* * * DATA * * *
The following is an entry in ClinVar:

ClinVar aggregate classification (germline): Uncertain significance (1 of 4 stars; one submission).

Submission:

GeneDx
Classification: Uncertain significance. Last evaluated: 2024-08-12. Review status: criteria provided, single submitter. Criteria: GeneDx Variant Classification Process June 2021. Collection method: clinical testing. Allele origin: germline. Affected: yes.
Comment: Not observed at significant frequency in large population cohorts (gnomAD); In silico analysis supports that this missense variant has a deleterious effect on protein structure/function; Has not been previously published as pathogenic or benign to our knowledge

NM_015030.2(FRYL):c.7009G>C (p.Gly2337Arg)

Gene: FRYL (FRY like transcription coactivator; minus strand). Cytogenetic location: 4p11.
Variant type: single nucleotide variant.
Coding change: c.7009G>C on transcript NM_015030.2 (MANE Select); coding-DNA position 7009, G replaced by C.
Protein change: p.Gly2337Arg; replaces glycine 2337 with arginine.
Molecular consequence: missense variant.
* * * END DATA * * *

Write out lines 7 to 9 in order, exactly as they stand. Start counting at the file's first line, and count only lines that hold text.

NM_015030.2(FRYL):c.7009G>C (p.Gly2337Arg)

Gene: FRYL (FRY like transcription coactivator; minus strand). Cytogenetic location: 4p11.
Variant type: single nucleotide variant.